Making the Paul Sellers dovetail template

I want to pass on this template to you. I don’t think you’ll find a better one this side of the Mississippi, but tell me if you do and I’ll try it out.

It isn’t new tools that you feel affection for, but those that have served you consistently and faithfully in your work. Ones that don’t fight back but get on with the job, resolve issues without balking and give pristine results every time.

I have used the template for 46 years now and though I have tried others that work, this one is by far my favourite and I thing it’s the best.

These are the tools you will need to complete the template

Your blank can be 3 ½ – 4” long x 1 1/4″ x 3/4- 7/8″ thick and in any wood. Hardwood probably last a long time, but I have a pine one that has been kicking around for three decades at least.

 

 

With all of the faces square to each other and the sides parallel, mark two marks 1 ½” from each end of the blank.

 

 

 

 

 

Square one of the lines all the way around the blank.

 

 

 

 

 

 

Lay out the angle of the dovetails, which is a ratio of 1-7, by squaring a line from one straight edge and measuring up the line 7” and along the corner edge 1”. Any equal increments will work; like 7cm and 1cm. Join the lines together and then use a sliding bevel to set the 1-7 angle on. This will no guide your pencil lines on the blank.

 

 

 

 

Your blank now looks like this. The angled line at right is in the same direction on the underside, so the lines are square up and down and the angled lines connect. That way you can flip the template for each side of the dovetail.

 

 

 

 

 

Set a marking gauge to ¼” (6mm)…

 

 

 

 

 

 

…and run parallel lines from the shoulder lines along the length of the blank from both wide faces.

 

 

 

 

 

Your blank will now look like this.

 

 

 

 

 

 

Use a knife, square and sliding bevel to develop what I call a knifewall on the pencilled shoulder lines.

 

 

 

 

 

 

Further define the knifewall with a 1” wide chisel, chiselling into the knifewall from the waste side (the part you are about to cut away). This creates a step-down to receive the saw tight up to the knifewall.

Set the dovetail saw into the recess and cut carefully against the knifewall, down to the gauge line.

 

Now cut down the cheeks of the template cheek with the same dovetail saw.

 

First, it’s best to saw across the end…

 

 

 

 

 

 

… and then drop your hand to cut along the grain…

 

 

 

 

 

 

…and then drop your hand from the other side.

 

 

 

 

 

 

Now saw level and the previous angled saw cuts will guide you as you deepen the saw cut.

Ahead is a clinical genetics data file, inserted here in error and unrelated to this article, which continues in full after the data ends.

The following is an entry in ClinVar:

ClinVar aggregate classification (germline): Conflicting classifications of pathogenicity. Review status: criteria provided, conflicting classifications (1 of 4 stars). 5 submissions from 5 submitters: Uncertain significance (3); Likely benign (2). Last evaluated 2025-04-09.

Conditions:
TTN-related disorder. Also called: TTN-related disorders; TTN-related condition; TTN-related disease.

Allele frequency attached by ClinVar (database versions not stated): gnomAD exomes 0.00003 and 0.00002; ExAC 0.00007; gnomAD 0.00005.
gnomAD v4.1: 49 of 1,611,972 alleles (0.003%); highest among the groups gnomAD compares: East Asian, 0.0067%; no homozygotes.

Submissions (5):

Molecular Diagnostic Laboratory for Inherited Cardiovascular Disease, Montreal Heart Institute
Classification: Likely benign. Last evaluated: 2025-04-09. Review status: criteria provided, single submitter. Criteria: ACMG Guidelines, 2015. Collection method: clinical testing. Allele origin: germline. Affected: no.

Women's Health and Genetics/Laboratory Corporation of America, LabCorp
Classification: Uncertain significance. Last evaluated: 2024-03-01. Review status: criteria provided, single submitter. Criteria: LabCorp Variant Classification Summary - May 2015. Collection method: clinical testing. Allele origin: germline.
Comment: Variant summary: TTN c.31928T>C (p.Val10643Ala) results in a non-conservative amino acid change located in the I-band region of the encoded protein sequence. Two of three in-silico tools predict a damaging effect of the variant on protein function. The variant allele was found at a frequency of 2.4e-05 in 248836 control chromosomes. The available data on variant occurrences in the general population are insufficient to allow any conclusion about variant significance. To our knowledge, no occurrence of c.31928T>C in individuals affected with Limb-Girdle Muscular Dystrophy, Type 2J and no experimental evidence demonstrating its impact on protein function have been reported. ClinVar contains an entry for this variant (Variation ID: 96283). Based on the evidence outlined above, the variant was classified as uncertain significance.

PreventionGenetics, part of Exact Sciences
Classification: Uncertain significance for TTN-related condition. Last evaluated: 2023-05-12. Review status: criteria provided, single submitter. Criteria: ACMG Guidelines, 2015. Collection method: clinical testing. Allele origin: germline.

You can of course split the cheeks. I use this method as much as sawing. Especially if I’m in a hurry. It’s fast and effective.

 

 

 

 

 

 

I pare the shoulders clean with a 1″ chisel…

 

 

 

 

 

 

…and also the faces of the cheeks.

 

 

 

 

 

Your template will now look like this.

12 comments

  1. Doftya says:

    I noticed this jig a few months ago in your blog, and made myself one. It is very easy and reliable. But I notice that you mentioned that you only mark in pencil. I have heard many people say that you should always mark out with a knife. Do you then only knife out the second part of the joint from the first part (depending on if you do tails or pins first)? Or do you simply use a pencil for everything?

    • I would never use a knife for laying out the actual angles of the dovetails and I never saw any of the men worked with as craftsmen do that either. On tracing around the tails on the the pin pieces, depending on the hardness of the wood, I use either a sharp pencil or a sharp-pointed knife: on soft-grained woods I use a sharp pencil, on hard, denser-grained woods I use only the knife. Pins first is backwards for me. I leave that to others.

  2. Randy says:

    Hello Paul LOVE all of your videos and the help you give others. I noticed a lot of the photos are missing on this site. Can that be fixed?

  3. Ewan says:

    Hey Paul, thanks for the great site, I use it with my students. I was planning on making a dovetail guide with them, but as Randy mentioned the image links are broken.

  4. Keith Peters says:

    Finally got my act together and threw one of these together tonight. I wanted to do some practice cutting, so got out a piece of scrap and marked up a bunch of pins and tails to cut. Now I’m kicking myself for not making this little device earlier. Makes the markup a breeze. Thanks again.

  5. Philip August says:

    Paul, I just wanted to thank you for your excellent content. I’ve been woodworking for about seven years now and have always loved hand tools – within six months of beginning to work wood I had already picked up and restored half a dozen old Bailey planes though at the time it was more a curiosity than anything. I have all the requisite large machines and use them frequently to build custom pieces for clients. But about a year ago I found your site and YouTube channel and you have revolutionized the methods I use to work wood. I still have those Baileys (and a dozen or so more to boot) but now they and my other hand tools are the main tools I use. Not a single project passes where I don’t use the knife wall method or where I say to myself it would be much easier and more satisfying to use a chisel rather than a router here – or to use a plane instead of the jointer. I love my big table saw and all of those machines but my heart now lies with not just hand tools – but old hand tools that feel like an extension of my hands – and that is down to your site. You have taught me an appreciation of the craft that I never had before and a demand for accuracy and sharpness that I didn’t even know existed. Thank you for doing what you do.

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